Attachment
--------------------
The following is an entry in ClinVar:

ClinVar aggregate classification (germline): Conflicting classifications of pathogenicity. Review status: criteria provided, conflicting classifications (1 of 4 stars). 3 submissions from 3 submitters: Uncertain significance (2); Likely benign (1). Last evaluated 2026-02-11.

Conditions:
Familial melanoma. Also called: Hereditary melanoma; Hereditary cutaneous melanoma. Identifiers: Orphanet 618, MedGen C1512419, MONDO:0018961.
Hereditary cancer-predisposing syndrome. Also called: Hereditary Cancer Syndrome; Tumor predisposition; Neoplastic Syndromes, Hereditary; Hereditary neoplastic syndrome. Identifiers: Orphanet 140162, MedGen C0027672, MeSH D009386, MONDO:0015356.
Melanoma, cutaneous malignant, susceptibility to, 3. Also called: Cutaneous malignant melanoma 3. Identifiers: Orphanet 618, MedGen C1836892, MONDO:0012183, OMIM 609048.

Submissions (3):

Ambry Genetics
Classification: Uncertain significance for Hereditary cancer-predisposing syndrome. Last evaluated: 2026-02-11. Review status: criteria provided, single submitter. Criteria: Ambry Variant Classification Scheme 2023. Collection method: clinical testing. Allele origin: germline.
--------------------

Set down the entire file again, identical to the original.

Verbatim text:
The following is an entry in ClinVar:

ClinVar aggregate classification (germline): Conflicting classifications of pathogenicity. Review status: criteria provided, conflicting classifications (1 of 4 stars). 3 submissions from 3 submitters: Uncertain significance (2); Likely benign (1). Last evaluated 2026-02-11.

Conditions:
Familial melanoma. Also called: Hereditary melanoma; Hereditary cutaneous melanoma. Identifiers: Orphanet 618, MedGen C1512419, MONDO:0018961.
Hereditary cancer-predisposing syndrome. Also called: Hereditary Cancer Syndrome; Tumor predisposition; Neoplastic Syndromes, Hereditary; Hereditary neoplastic syndrome. Identifiers: Orphanet 140162, MedGen C0027672, MeSH D009386, MONDO:0015356.
Melanoma, cutaneous malignant, susceptibility to, 3. Also called: Cutaneous malignant melanoma 3. Identifiers: Orphanet 618, MedGen C1836892, MONDO:0012183, OMIM 609048.

Submissions (3):

Ambry Genetics
Classification: Uncertain significance for Hereditary cancer-predisposing syndrome. Last evaluated: 2026-02-11. Review status: criteria provided, single submitter. Criteria: Ambry Variant Classification Scheme 2023. Collection method: clinical testing. Allele origin: germline.